He affirms that his feelings make sense. Show the person that you understand their feelings and make it easy for them to deepen their own understanding of them. Don't minimize their pain or try to cheer them up. Spending a lot of time with a loved one who has depression can have an emotional impact.
Know your limits around difficult emotions and be sure to take time to recharge. Comforting someone who is upset can make you feel helpless. Most of the time, you can't physically do anything to help the person. However, just being available and willing to listen is the most important step you can take.
Helplessness and a frustrated desire to “fix” your loved one The two main emotions that caregivers experience are anger and guilt, two sides of the same coin. Anger is the most active reaction, and its target can be your loved one, the condition, yourself, God, or the doctors. Everyone who is tired, anxious, and exhausted will feel angry at some point. Caring for someone with severe depression requires patience, compassion, and the ability to listen.
Offer support and assistance without judging and without belittling the person's experiences. Encourage people struggling with depression to seek professional guidance, get a diagnosis, and follow a treatment plan. Be persistent until the person you care about is willing to get help. It's also important to watch for signs of suicidal thoughts and to raise your voice and ask for help if needed.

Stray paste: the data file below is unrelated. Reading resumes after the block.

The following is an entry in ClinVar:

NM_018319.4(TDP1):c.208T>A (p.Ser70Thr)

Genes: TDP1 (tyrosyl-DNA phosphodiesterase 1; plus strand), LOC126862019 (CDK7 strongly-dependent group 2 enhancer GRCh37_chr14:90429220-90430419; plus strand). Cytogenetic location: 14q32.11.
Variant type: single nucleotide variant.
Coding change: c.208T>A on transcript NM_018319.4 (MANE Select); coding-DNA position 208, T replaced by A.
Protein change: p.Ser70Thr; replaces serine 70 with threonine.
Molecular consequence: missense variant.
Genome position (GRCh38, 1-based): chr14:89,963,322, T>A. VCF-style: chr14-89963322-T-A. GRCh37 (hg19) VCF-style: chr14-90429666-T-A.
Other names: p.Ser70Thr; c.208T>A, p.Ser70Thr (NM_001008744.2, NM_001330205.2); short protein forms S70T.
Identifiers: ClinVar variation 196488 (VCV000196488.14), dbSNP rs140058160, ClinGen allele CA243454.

Once your loved one has received a diagnosis from a mental health professional, they will continue to need your help and support to provide ongoing care. Your friend might not feel like talking the first time you ask, so it can be helpful to keep telling them that you care. How to help a friend or family member with depression or bipolar disorder: Downloadable booklet with tips for helping your loved one while taking care of yourself. Be careful not to shift the focus of the conversation toward you, but rather, share to show that you are empathic.
Letting your friend know that you still care about them while they're still overcoming depression can help. Depression can feel like no one understands what you're feeling or that you don't even care enough to try to understand it, which can be isolating and overwhelming. Abruptly stopping antidepressants without the supervision of a health professional can have serious consequences. Offering to help your friend tidy up their room or car shows that you care and gives you something productive to do together.
If your friend is already seeing a healthcare provider, offer help to pick up medications and get to appointments on time. A common feeling among people who are depressed is that their lives don't matter and that no one would care if they disappeared. If you recognize any of these signs in a loved one and if they persist or don't seem to go away after several days or a week, your loved one may have severe depression. In this case, the best thing would be to simply admit that you don't understand exactly what they're going through, but that you care about them and want to try.
Studies have shown that caregivers of people with severe depression have a diminished quality of life, but that doesn't have to be the case.